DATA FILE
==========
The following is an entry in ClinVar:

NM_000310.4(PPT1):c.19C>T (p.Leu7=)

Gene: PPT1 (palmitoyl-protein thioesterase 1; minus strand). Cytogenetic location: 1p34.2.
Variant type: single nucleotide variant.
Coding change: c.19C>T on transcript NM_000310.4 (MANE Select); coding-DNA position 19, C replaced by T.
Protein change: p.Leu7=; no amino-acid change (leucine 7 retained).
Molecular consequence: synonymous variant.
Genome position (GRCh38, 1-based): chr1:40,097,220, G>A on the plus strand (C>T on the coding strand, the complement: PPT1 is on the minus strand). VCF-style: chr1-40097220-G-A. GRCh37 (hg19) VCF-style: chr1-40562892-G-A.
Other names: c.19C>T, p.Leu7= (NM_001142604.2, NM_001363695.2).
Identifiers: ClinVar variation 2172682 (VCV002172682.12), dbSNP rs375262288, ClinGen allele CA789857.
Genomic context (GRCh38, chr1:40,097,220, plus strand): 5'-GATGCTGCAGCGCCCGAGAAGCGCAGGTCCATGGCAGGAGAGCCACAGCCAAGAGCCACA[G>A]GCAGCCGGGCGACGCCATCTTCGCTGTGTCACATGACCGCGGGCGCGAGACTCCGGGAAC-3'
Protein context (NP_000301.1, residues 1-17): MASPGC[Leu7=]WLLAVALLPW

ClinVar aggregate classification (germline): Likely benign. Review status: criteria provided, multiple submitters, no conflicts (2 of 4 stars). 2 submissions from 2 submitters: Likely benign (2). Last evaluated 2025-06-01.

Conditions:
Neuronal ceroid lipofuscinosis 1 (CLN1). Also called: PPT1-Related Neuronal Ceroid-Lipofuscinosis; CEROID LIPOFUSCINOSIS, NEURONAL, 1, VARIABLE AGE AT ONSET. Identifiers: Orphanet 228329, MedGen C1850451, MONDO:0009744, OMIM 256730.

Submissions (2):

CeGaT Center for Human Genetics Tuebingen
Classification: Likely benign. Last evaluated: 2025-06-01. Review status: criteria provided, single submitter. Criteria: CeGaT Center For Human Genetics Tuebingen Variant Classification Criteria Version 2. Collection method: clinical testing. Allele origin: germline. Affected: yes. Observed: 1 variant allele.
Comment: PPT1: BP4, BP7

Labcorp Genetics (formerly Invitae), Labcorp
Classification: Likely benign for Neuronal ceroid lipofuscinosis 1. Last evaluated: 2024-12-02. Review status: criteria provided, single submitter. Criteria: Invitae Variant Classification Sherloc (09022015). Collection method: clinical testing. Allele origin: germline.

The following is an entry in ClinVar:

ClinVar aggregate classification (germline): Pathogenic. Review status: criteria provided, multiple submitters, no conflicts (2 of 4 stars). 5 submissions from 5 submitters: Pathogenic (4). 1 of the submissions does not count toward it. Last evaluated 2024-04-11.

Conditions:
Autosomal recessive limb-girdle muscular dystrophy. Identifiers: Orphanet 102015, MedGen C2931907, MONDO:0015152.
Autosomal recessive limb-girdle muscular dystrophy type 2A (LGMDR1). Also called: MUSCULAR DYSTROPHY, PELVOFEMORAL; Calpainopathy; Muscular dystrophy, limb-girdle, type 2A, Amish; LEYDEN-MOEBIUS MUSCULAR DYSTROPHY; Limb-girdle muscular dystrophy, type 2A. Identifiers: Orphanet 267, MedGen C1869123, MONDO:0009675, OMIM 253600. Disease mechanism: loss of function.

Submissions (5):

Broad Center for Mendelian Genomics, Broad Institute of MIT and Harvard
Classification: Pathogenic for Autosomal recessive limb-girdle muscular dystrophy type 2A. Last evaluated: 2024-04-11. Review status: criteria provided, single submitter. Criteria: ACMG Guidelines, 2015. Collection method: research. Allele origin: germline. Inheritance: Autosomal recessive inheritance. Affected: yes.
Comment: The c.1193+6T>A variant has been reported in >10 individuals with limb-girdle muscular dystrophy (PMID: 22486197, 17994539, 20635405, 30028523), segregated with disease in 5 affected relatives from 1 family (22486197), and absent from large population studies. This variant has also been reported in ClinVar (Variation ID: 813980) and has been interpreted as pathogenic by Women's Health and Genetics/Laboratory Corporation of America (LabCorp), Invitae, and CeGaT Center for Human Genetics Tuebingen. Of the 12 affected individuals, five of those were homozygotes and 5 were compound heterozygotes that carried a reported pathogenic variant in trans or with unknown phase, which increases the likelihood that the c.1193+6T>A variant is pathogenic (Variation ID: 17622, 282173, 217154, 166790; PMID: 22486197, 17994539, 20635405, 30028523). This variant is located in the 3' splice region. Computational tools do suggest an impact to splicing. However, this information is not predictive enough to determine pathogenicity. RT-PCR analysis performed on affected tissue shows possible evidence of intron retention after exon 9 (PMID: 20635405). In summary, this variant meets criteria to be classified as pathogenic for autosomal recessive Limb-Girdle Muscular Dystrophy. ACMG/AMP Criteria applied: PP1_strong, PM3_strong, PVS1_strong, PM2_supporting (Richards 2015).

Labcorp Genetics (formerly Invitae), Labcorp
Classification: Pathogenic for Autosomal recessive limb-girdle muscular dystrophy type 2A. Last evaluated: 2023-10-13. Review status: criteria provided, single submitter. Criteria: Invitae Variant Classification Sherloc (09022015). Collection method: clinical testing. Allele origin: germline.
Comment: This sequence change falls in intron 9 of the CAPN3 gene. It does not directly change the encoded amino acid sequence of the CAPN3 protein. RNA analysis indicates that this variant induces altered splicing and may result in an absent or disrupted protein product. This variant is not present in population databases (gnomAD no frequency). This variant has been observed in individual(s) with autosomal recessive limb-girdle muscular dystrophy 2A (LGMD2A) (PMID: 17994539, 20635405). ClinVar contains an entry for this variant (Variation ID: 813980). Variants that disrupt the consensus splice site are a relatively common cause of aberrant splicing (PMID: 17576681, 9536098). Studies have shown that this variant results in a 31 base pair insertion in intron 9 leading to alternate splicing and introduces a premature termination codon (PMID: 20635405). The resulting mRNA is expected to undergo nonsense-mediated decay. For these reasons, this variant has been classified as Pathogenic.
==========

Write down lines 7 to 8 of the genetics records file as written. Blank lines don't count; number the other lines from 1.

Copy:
Molecular consequence: synonymous variant.
Genome position (GRCh38, 1-based): chr1:40,097,220, G>A on the plus strand (C>T on the coding strand, the complement: PPT1 is on the minus strand). VCF-style: chr1-40097220-G-A. GRCh37 (hg19) VCF-style: chr1-40562892-G-A.